Rather than addressing the real grievances of their Shiite citizens or instituting some political reform, as the Bahraini protesters were demanding, the Gulf states reacted with an “iron fist,” as the Saudi Ministry of Interior put it. They spearheaded the regional counter-revolution and spread a vicious sectarian hate speech that would shape the discourse and actions of the rebels in Syria, while preventing Shiites and Sunnis at home from uniting in calls for reform. The Gulf countries’ demonization of the Shiites has led to a virtual “sectarian Gulf.” Local Shiites (and foreign Shiites such as Lebanese or South-East Asians) are collectively marginalized and brandished as a fifth column. This has led to a breakdown of the cross-sectarian social fabric in the Gulf and beyond, with many Sunni Islamists from the Gulf funding the rebels in Syria, while the loyalties of many Gulf Shiites lie with the Assad regime and Hezbollah. Syria has then become a locus for yet another proxy-conflict, one that sets a dangerous precedent for Sunni-Shiite relations in the Gulf and beyond.
If the Gulf states are really concerned about the loyalty of their Shiite subjects, they should accept them as full and equal citizens. The current policy of stigmatization and collective punishment is alienating many Gulf Shiites and is driving small groups of opposition activists back into the Iranian nexus, a connection that had existed after the Iranian Revolution of 1979 but had been largely capped since most Gulf Shiite oppositionists returned from exile throughout the 1990s. While Iran does not have the kind of influence over Gulf Shiite political movements it had in the 1980s, and the Shiites in the Gulf do not protest because of affinity with Iran, there are signs that Iran and Lebanon’s Hezbollah are again trying to reach out to Bahraini and Saudi Shiite opposition activists. A realignment of some Gulf Shiite opposition groups with Iran or Shiite militias across the region would come as a response to the Gulf states’ sectarian counter-revolution and their vicious crackdown on any form of dissent. This would be a self-fulfilling prophecy that should be avoided.
The Gulf states’ sectarian strategy also puts a new light on the Gulf’s shifting relationship with political Islam and its support for the crackdown on the Muslim Brotherhood in Egypt. While popular wisdom usually sees the Gulf states as promoters of political Islam, they have a very ambiguous relationship with Islamist movements across the Middle East, and apart from Qatar, no Gulf state is backing the main Arab Sunni Islamist group, the Muslim Brotherhood, unconditionally. Some Gulf states were the main supporters of the recent military coup against the Muslim Brotherhood-dominated government: Saudi Arabia, the United Arab Emirates, and Kuwait immediately pledged $12 billion of aid to the new government. This was, in part, because the Brotherhood and its Qatari backers did not fit comfortably into the anti-democratic and sectarian agenda that these regimes view as essential to their own survival. The rise of an alternative Sunni Islamic model of politics was to be avoided at all costs and the hate speech directed against supporters of the Muslim Brotherhood both in Egypt and in the Gulf, denouncing them as the enemy within, is similar to the hate speech directed against the Shiites.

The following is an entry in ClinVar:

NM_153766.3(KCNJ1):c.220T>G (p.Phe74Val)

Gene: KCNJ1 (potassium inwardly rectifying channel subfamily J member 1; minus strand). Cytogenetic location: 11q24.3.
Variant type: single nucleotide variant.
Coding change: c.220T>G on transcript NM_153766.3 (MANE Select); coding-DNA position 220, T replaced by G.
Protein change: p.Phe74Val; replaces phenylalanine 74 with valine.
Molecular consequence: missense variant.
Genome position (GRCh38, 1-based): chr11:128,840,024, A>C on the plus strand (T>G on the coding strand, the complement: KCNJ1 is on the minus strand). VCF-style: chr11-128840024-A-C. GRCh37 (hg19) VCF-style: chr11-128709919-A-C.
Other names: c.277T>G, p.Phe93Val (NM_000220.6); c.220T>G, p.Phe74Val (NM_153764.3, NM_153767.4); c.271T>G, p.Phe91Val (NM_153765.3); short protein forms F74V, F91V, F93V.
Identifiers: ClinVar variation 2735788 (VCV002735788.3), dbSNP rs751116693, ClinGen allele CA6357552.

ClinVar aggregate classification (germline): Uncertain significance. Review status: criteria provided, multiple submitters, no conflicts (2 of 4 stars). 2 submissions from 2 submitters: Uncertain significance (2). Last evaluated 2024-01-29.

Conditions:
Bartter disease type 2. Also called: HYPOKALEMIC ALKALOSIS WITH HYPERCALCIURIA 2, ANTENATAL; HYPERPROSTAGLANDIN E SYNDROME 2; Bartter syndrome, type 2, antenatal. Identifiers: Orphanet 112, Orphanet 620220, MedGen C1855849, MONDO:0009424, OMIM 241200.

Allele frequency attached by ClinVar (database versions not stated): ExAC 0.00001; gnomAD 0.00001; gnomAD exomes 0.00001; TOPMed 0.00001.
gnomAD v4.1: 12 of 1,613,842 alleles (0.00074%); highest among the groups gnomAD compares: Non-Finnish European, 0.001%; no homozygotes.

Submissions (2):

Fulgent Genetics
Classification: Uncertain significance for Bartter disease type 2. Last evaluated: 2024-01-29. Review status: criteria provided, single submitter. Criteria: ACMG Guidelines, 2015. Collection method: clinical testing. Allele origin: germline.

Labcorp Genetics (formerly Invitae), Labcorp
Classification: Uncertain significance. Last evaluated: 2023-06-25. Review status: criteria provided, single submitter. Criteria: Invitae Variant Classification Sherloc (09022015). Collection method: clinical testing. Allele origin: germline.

But if the Gulf states are serious about long-term stability in the region, they should enable the inclusion of pro-democracy Islamic movements in the political process both at home and in the wider region. The West should not again pick sides in these intra-Islamic feuds (the intervention in Iraq in 2003 was one of the key events that paved the way for the current sectarian polarization). Rather than backing Sunni Islamist rebels in Syria and buying into the “Shiite threat” narrative emanating from Gulf capitals, the West should urge its allies in the Gulf to tame down sectarian rhetoric and negotiate a new social contract. Barring that, the sectarian civil war that is now effectively stretching from Beirut to Basra may come back to haunt the Gulf states and their Western supporters.
Toby Matthiesen is a Research Fellow in Islamic and Middle Eastern Studies at Pembroke College, University of Cambridge. He is the author of Sectarian Gulf: Bahrain, Saudi Arabia, and the Arab Spring That Wasn’t.